Empire Earth II is a really, really big game. Lots of people like to throw the word epic around, but this is certainly appropriate. Not only for the many periods of history involved, but for all of the variations of play, hours of gaming, and tactics that can be used to crush your enemies. Mad Doc has taken the ground works laid down by Stainless Steeel with the original title and created a truly deep and enjoyable real-time strategy experience on all levels.
Both single player and multiplayer are a hell of a lot of fun. This is truly an epic game on all levels.As with the first Empire Earth, the sequel bases itself on the history of our planet from a very early stage in human development. It doesn't go back quite as far as the first game, but it's not something that I missed. Instead, the action is focused on periods of time in history that are more interesting from the standpoint of strategic gaming.
Periods of history are divided into epochs that advance civilizations into whole new realms of technology and culture. In one game you can actually see your civilization rise from shooting arrows and poking each other with sticks to shooting lasers and poking each other with nuclear bombs. The scope is huge and allows such a gigantic room for mistake that it's amazing more weren't made.
There's a good attention to history in the campaign missions, though license has most certainly been taken with geography and accuracy for obvious gameplay reasons. The campaigns in general are awesome. Some of the mission design is really, really good and none of the missions call for every last one of the enemies to be dead, which is a huge blessing considering the size of some of these maps. In fact, some of the time, missions will only charge you with taking over a set number of territories to win and push whatever invading army it was back into the hinterlands.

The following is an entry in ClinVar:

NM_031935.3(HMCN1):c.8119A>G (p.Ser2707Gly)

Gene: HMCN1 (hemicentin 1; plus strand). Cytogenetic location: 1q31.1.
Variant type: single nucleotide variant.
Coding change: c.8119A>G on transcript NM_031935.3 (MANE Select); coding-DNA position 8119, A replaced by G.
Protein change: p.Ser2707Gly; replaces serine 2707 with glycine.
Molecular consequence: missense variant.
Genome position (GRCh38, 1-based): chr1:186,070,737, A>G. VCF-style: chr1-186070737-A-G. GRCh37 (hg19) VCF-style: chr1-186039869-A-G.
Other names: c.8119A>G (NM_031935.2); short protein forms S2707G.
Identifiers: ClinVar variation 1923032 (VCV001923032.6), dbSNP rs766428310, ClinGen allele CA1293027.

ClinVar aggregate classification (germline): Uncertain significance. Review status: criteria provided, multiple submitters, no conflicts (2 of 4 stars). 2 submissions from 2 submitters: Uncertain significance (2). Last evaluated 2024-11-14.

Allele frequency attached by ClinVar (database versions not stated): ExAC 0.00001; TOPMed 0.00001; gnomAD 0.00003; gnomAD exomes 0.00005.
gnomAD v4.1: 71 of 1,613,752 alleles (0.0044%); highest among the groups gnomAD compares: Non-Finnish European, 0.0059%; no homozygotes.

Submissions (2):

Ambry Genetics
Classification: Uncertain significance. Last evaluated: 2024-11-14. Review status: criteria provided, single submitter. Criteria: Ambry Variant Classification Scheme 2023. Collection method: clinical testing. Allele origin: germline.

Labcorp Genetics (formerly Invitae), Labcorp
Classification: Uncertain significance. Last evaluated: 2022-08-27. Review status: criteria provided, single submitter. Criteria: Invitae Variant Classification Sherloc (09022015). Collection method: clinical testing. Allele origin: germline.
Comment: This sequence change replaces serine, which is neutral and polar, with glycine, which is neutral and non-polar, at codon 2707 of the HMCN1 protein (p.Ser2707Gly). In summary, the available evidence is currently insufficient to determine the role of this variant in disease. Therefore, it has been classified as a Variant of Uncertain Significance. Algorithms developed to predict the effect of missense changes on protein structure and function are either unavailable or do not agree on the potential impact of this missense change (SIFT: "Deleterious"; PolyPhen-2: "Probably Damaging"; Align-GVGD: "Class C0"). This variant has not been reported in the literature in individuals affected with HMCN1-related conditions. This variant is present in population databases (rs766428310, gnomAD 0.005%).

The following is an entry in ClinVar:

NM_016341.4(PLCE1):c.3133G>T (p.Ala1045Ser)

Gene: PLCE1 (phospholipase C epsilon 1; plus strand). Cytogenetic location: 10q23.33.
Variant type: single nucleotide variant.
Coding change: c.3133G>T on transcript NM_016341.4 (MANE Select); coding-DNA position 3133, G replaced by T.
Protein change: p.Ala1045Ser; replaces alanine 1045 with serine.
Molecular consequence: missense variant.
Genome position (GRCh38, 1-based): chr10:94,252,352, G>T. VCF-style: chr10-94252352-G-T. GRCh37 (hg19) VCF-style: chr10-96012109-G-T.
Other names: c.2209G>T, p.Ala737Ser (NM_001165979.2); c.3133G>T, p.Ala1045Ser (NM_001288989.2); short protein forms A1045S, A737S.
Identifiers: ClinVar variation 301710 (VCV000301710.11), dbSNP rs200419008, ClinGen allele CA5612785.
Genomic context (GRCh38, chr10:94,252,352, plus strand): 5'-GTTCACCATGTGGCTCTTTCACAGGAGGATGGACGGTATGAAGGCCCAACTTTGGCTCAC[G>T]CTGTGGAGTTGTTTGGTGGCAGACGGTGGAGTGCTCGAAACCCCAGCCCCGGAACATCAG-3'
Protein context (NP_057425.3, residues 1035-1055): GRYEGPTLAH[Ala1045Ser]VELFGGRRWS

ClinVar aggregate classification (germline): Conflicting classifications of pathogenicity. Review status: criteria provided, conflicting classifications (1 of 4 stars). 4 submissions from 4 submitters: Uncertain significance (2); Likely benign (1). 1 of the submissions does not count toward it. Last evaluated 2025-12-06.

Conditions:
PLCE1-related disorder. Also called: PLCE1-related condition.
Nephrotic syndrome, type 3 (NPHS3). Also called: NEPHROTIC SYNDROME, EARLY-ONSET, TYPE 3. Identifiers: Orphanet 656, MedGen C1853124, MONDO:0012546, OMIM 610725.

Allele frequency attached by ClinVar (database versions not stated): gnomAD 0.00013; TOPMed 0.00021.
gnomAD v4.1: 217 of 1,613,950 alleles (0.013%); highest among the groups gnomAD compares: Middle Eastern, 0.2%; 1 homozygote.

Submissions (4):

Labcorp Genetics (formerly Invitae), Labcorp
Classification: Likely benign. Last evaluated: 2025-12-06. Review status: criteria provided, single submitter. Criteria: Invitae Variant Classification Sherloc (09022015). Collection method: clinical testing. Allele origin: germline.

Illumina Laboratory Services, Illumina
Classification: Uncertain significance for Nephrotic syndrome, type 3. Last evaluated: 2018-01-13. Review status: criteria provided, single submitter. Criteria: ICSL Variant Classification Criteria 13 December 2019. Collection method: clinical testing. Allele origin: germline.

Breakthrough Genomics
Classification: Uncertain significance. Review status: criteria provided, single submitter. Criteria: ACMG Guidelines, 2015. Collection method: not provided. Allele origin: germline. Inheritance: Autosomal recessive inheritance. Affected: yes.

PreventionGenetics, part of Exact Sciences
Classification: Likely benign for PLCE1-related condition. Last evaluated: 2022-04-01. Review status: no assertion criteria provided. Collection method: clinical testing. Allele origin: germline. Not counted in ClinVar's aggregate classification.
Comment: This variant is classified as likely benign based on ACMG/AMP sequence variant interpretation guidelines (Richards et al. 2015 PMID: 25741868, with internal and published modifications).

Three eight mission campaigns follow the beginnings of Korea, Prussia's rise and fall and rise and fall and rise and fall and rise to power eventually creating Germany, and the United States entry onto the world stage starting with the expulsion of Spain from Cuba into the future. All of these campaigns are very satisfying and provide a variety of scenarios to keep things interesting. The difficulty level can vary, but there are some great challenges to be had that are quite entertaining.
Playing as the Prussians fighting Napoleon's retreating Grand Army was especially exciting and required more than a little perseverance. I'm not used to being in my death throws in RTSs nowadays. It's nice to see a campaign that can provide an interesting challenge.
Outside of the campaign there are turning point battles (Normandy and Three Kingdoms) that can be played from both sides to see if you can change history and excellent skirmish and multiplayer modes. Players can choose from one of fourteen civilizations with different advantages of their own, including unique units, from four different regions with different advantages, powers, and wonders. Picking the right civilization for a certain type of game in a certain range of epochs is actually part of the strategy. There's a lot to think about before you even get into the game.
Of course, it's this epic nature that is really the game's only real downfall from a gameplay perspective, if you can even truly call it that. This is a complex game for hotkey heroes. If you want to be successful, you're going to have to learn which combination of keys do what. For all of the great extra features included in the game like the citizen manager, war plan, and picture in picture, there are a thousand other things that you have to remember.
And half the time, the hotkeys are hard to remember because there's just so many of them. The entire alphabet is used up so that both the shift and ctrl keys have to be used as modifiers for most of the other commands. The single player games allow for the forgiving pause and order feature, but multiplayer matches will challenge your memory of hotkeys, civilization bonuses, technologies, buildings, leader powers, unit uses, and more. This is a deep, deep game that will take most players a while to get familiar with.